Actress and filmmaker Julie Delpy has been directing movies since the early 2000s. After almost two decades of making her directorial debut, she is finally making her first television series.

Titled On the Verge, the series will be a drama-comedy that sees four women going through their midlife crisis trying to reinvent themselves. Delpy shared she wanted to tell such a story about women in their late 40s because she wanted to show how women with children juggled their personal and professional lives.

On the Verge will feature light-hearted comedy as well as emotional and heavier scenes focused on the characters. Failing relationships and motherhood are also an integral part of the series, as Delpy wanted to integrate the concept of motherhood into feminism.

I feel that feminism hasn’t succeeded in integrating the concept of motherhood. Especially in America, a lot of women have had to choose between motherhood and their careers. It’s not easy as a woman to continue working with kids here… 

Cast & Crew of 'On the Verge'

Delpy plays a French chef who is married to Martin (played by Mathieu Demy). However, their marriage is falling apart as their rocky relationship deteriorates further. Sarah Jones, best known for her work in Marriage Story (2019) and The Incredible Jessica James (2017), plays an heiress.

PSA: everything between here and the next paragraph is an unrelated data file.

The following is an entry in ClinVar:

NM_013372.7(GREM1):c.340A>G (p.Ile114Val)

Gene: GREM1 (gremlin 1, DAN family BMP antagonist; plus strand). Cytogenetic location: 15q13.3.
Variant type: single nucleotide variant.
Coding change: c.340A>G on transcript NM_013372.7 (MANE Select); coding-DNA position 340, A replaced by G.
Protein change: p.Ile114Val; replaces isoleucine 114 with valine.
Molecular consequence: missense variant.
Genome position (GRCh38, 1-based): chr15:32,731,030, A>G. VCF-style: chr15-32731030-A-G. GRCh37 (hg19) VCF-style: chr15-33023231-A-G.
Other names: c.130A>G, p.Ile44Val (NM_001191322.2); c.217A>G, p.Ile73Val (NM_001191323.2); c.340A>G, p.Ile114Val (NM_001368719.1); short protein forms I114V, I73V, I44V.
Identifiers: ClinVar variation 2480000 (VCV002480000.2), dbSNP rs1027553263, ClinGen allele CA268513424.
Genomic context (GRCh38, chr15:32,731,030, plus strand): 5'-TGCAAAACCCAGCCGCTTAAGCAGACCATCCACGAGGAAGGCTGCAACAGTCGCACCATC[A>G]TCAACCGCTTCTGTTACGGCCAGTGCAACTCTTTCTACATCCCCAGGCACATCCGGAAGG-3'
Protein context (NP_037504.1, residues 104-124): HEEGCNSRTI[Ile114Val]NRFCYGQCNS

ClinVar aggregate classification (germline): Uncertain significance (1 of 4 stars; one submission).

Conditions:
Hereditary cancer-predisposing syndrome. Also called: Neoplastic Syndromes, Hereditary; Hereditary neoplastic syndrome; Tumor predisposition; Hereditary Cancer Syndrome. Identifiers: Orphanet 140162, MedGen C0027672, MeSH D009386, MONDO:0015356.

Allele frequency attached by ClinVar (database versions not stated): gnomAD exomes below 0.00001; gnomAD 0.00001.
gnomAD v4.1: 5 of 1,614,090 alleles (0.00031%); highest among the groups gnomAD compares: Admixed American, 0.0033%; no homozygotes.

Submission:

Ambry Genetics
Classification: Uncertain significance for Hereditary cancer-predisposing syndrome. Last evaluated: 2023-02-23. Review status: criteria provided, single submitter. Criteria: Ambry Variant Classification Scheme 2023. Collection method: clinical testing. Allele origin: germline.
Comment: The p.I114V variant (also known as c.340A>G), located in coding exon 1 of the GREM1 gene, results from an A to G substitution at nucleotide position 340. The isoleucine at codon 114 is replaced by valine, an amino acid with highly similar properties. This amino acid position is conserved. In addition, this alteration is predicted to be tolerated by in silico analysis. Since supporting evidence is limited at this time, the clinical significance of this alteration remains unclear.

Alexia Landeau from Two Days in New York (2012) and Elisabeth Shue from The Boys (2019-2020) play a single mom and a job seeker respectively. Landeau also serves as a co-writer while Shue is executive producing the series.

On the Verge is executive produced by Michael Gentile, Lauraine Heftler, Olivier Gauriet, and Rola Bauer.

Canal+ will air the series in France, and Netflix will distribute it internationally. On the Verge will have 12 episodes, with each episode running for half an hour.

Filmed Between the First and Second Wave of Pandemic

On the Verge is one of the few shows that was shot in Los Angeles between the first and second waves of the pandemic. However, shooting during such a difficult time introduced a lot of challenges. For one, they couldn’t cast actors who weren’t in California and had to do with no cameos.

We did 90% of the casting on Zoom. It was a bit complicated to feel the chemistry between two actors on Zoom, or even get a sense of their height, but thankfully, it all worked out. The real issue was that I couldn’t cast actors who weren’t in California, because of travel restrictions.

To ensure that there wouldn’t be any COVID-19 cases during the filming process, Delpy, the cast, and the crew were getting tested three times a week. No one was allowed into the set unless their test results came out as negative.

The COVID safety protocols cost approximately $2 million, and there wasn’t a single coronavirus case during production.